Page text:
Covid blew up health services everywhere, as surgeries were cancelled and wards cleared to deal with the pandemic. The catch-up will take some time. However, even before the pandemic, the Scottish NHS was creaking. In December 2019, NHS Scotland recorded its worst ever Accident and Emergency waiting times, with nearly one in five patients waiting longer than four hours for initial treatment. And the promise the SNP made to cancer patients that 95 per cent would be treated within two months of referral hasn’t been met once in the past eight and a half years.
On crime, Scotland has lost over 800 police officers since the SNP merged all of Scotland’s police forces in 2013 and over 120 local police stations were shut in the same period. Violent crime in Scotland has been rising for the last five years, while domestic violence hit a 20-year high last year. The proportion of criminals convicted of violent offences that are given jail time has dropped to just 52 per cent, and attacks on emergency workers are the highest in a decade.
But it is arguably through education where people’s life chances and well-being can be most enhanced. In 2015, Nicola Sturgeon made it her personal priority: “Let me be clear – I want to be judged on this. If you are not, as First Minister, prepared to put your neck on the line on the education of our young people then what are you prepared to?”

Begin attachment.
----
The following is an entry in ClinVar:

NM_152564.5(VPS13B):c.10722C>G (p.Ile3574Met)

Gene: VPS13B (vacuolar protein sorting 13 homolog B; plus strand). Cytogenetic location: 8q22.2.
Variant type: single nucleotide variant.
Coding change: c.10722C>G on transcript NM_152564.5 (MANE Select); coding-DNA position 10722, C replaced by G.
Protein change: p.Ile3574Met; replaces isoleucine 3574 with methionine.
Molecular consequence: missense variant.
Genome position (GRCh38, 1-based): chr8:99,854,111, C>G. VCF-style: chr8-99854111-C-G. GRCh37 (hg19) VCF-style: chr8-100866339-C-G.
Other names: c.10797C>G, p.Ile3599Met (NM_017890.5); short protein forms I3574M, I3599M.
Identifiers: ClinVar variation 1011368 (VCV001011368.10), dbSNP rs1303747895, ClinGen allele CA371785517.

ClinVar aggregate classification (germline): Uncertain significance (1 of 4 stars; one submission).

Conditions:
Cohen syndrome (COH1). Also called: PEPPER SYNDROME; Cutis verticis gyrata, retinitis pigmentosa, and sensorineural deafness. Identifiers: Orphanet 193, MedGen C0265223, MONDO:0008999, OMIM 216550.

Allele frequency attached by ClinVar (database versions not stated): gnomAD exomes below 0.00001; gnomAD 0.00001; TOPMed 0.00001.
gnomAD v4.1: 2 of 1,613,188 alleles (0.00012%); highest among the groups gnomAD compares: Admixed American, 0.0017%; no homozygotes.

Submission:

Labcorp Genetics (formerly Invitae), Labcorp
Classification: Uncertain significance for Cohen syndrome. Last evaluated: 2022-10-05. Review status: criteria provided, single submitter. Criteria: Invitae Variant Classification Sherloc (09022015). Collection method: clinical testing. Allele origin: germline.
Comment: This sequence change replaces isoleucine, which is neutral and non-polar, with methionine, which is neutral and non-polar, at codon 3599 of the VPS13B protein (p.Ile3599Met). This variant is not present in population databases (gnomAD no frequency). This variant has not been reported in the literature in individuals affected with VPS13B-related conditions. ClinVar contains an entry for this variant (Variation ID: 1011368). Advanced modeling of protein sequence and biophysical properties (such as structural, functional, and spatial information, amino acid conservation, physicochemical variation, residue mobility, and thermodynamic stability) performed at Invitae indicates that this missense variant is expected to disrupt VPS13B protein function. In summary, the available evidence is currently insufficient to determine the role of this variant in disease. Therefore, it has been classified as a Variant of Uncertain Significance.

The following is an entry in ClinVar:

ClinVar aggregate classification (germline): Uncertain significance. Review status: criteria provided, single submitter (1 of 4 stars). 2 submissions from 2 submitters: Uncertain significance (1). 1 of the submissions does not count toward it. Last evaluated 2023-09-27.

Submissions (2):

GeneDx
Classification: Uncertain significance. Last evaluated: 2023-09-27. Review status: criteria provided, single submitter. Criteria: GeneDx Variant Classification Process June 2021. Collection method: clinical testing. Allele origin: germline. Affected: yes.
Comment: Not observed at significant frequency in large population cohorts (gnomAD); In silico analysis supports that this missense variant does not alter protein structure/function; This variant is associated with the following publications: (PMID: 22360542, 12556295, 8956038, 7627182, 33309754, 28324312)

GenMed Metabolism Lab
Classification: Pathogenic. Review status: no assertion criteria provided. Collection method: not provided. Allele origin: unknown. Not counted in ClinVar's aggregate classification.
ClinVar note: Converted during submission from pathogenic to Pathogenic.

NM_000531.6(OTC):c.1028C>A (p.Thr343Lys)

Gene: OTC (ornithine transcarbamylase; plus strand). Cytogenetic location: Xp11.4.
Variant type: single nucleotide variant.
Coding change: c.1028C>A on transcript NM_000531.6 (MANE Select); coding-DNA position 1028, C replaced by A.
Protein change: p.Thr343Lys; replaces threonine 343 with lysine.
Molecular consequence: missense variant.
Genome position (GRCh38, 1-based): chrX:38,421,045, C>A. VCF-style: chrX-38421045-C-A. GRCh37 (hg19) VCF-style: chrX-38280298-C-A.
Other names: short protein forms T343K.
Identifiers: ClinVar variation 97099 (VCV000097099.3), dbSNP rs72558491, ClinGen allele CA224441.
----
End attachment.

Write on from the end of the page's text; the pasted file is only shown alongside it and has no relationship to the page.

In the same year, the SNP withdrew Scotland from international surveys TIMSS (measuring maths and science) and PIRLS (measuring literacy). Scotland had been slipping down the rankings in the years before the withdrawal and there is now no similarly effective way to compare Scottish pupils’ progress in reading, maths and science. Just over a year after the international withdrawal, the SNP scrapped the long-running Scottish Survey of Literacy and Numeracy. And, when a new curriculum was introduced, it was introduced without “levels” that could be compared from year to year.
On other metrics, too, the SNP’s record falls short. In her original TED talk, the example the First Minister used as to why GDP was incomplete was that: “It puts a value, for example, on illegal drug consumption, but not on unpaid care.” After funding cuts on the SNP’s watch, drugs deaths have more than doubled and Scotland now has the highest drugs death rate in the whole of Europe.
The Scottish government has a National Performance Framework which, since 2007, has assessed how the country is doing in areas such as culture, the environment, education and human rights. There’s no great fanfare about the figures and no minister comes to announce them to Holyrood as with budget day or the set-piece programme for government. The framework’s dashboard confirms that of the 81 indicators used, the country has stalled or is going backward in 53. With 11 indicators unable to be confirmed due to lack of data, that leaves only 17 where progress is being made.
Like Nicola Sturgeon, I believe that measuring a country’s GDP doesn’t give the whole story. There is so much more to people’s quality of life and the sense of aspiration and ambition of a nation. But unlike her, I do believe that a healthy economy helps underpin much of the state’s contribution to those other measures. Encouraging growth post-pandemic gives room for governments to deliver success elsewhere too.
For those who disagree, it is not enough to want to be measured by something other than economics. Governments need to focus, fund and deliver on the wellbeing metrics they so prefer.
This article appears in the 15 Sep 2021 issue of the New Statesman, The Fateful Chancellor